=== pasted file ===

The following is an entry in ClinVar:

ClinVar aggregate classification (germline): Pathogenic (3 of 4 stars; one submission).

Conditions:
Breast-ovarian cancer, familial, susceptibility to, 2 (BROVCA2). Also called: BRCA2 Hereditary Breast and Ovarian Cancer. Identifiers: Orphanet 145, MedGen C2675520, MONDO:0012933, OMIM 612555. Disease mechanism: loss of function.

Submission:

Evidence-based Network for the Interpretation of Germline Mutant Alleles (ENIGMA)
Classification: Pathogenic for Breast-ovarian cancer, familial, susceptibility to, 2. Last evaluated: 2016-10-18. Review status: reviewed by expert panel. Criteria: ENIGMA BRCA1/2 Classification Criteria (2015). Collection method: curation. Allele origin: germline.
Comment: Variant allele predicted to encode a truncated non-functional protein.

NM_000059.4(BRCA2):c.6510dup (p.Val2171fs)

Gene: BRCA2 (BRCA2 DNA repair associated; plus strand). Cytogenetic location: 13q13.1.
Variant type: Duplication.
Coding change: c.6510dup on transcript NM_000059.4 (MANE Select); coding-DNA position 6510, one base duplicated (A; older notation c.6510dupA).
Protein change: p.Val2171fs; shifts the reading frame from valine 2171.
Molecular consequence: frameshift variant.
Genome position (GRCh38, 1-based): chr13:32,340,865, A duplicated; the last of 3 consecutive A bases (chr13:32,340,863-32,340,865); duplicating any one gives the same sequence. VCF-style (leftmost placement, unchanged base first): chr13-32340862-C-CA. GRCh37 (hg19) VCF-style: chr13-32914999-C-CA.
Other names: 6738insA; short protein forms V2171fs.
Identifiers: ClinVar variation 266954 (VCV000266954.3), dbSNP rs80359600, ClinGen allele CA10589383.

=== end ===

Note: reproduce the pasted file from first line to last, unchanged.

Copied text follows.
The following is an entry in ClinVar:

ClinVar aggregate classification (germline): Pathogenic (3 of 4 stars; one submission).

Conditions:
Breast-ovarian cancer, familial, susceptibility to, 2 (BROVCA2). Also called: BRCA2 Hereditary Breast and Ovarian Cancer. Identifiers: Orphanet 145, MedGen C2675520, MONDO:0012933, OMIM 612555. Disease mechanism: loss of function.

Submission:

Evidence-based Network for the Interpretation of Germline Mutant Alleles (ENIGMA)
Classification: Pathogenic for Breast-ovarian cancer, familial, susceptibility to, 2. Last evaluated: 2016-10-18. Review status: reviewed by expert panel. Criteria: ENIGMA BRCA1/2 Classification Criteria (2015). Collection method: curation. Allele origin: germline.
Comment: Variant allele predicted to encode a truncated non-functional protein.

NM_000059.4(BRCA2):c.6510dup (p.Val2171fs)

Gene: BRCA2 (BRCA2 DNA repair associated; plus strand). Cytogenetic location: 13q13.1.
Variant type: Duplication.
Coding change: c.6510dup on transcript NM_000059.4 (MANE Select); coding-DNA position 6510, one base duplicated (A; older notation c.6510dupA).
Protein change: p.Val2171fs; shifts the reading frame from valine 2171.
Molecular consequence: frameshift variant.
Genome position (GRCh38, 1-based): chr13:32,340,865, A duplicated; the last of 3 consecutive A bases (chr13:32,340,863-32,340,865); duplicating any one gives the same sequence. VCF-style (leftmost placement, unchanged base first): chr13-32340862-C-CA. GRCh37 (hg19) VCF-style: chr13-32914999-C-CA.
Other names: 6738insA; short protein forms V2171fs.
Identifiers: ClinVar variation 266954 (VCV000266954.3), dbSNP rs80359600, ClinGen allele CA10589383.